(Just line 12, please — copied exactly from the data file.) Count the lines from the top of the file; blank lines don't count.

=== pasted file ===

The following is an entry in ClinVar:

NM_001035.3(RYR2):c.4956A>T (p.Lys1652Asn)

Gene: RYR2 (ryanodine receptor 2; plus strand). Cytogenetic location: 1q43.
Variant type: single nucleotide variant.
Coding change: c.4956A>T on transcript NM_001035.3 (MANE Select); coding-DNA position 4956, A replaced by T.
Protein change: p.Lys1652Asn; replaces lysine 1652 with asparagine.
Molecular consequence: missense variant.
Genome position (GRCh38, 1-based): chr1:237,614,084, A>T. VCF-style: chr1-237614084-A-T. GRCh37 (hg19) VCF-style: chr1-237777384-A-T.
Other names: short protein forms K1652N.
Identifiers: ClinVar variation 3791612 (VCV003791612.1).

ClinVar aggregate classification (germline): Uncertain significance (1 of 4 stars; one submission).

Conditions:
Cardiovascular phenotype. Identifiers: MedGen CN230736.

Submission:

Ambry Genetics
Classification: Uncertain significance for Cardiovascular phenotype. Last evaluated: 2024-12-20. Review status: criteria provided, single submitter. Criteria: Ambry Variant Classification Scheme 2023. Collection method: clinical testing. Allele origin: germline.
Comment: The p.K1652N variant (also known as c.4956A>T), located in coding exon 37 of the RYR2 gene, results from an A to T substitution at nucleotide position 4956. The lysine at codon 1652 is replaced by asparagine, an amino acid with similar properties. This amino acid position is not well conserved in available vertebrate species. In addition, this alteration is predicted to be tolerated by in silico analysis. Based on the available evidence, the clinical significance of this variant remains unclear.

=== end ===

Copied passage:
Conditions: